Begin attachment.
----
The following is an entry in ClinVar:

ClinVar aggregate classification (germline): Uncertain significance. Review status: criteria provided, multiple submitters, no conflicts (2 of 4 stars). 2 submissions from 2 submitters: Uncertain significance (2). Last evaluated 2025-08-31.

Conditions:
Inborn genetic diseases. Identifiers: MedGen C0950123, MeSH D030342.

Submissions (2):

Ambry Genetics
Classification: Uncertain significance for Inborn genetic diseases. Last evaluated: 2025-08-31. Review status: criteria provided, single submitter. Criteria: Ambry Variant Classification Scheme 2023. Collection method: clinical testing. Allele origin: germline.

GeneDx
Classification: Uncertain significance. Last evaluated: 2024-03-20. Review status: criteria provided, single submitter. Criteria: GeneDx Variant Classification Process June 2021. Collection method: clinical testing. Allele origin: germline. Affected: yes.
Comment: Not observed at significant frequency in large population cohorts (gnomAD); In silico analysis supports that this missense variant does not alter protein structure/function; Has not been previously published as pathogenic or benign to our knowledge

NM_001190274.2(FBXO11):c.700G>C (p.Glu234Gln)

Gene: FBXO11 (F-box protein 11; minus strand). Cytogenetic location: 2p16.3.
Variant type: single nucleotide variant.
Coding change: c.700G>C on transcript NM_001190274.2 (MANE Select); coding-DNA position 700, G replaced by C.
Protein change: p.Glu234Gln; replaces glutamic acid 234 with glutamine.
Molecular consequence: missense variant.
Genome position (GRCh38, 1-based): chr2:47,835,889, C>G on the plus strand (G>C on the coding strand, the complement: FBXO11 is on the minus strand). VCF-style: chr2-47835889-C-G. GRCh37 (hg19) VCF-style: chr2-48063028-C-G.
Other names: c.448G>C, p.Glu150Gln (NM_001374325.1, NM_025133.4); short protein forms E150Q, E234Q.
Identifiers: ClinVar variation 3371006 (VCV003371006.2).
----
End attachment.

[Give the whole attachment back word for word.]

The following is an entry in ClinVar:

ClinVar aggregate classification (germline): Uncertain significance. Review status: criteria provided, multiple submitters, no conflicts (2 of 4 stars). 2 submissions from 2 submitters: Uncertain significance (2). Last evaluated 2025-08-31.

Conditions:
Inborn genetic diseases. Identifiers: MedGen C0950123, MeSH D030342.

Submissions (2):

Ambry Genetics
Classification: Uncertain significance for Inborn genetic diseases. Last evaluated: 2025-08-31. Review status: criteria provided, single submitter. Criteria: Ambry Variant Classification Scheme 2023. Collection method: clinical testing. Allele origin: germline.

GeneDx
Classification: Uncertain significance. Last evaluated: 2024-03-20. Review status: criteria provided, single submitter. Criteria: GeneDx Variant Classification Process June 2021. Collection method: clinical testing. Allele origin: germline. Affected: yes.
Comment: Not observed at significant frequency in large population cohorts (gnomAD); In silico analysis supports that this missense variant does not alter protein structure/function; Has not been previously published as pathogenic or benign to our knowledge

NM_001190274.2(FBXO11):c.700G>C (p.Glu234Gln)

Gene: FBXO11 (F-box protein 11; minus strand). Cytogenetic location: 2p16.3.
Variant type: single nucleotide variant.
Coding change: c.700G>C on transcript NM_001190274.2 (MANE Select); coding-DNA position 700, G replaced by C.
Protein change: p.Glu234Gln; replaces glutamic acid 234 with glutamine.
Molecular consequence: missense variant.
Genome position (GRCh38, 1-based): chr2:47,835,889, C>G on the plus strand (G>C on the coding strand, the complement: FBXO11 is on the minus strand). VCF-style: chr2-47835889-C-G. GRCh37 (hg19) VCF-style: chr2-48063028-C-G.
Other names: c.448G>C, p.Glu150Gln (NM_001374325.1, NM_025133.4); short protein forms E150Q, E234Q.
Identifiers: ClinVar variation 3371006 (VCV003371006.2).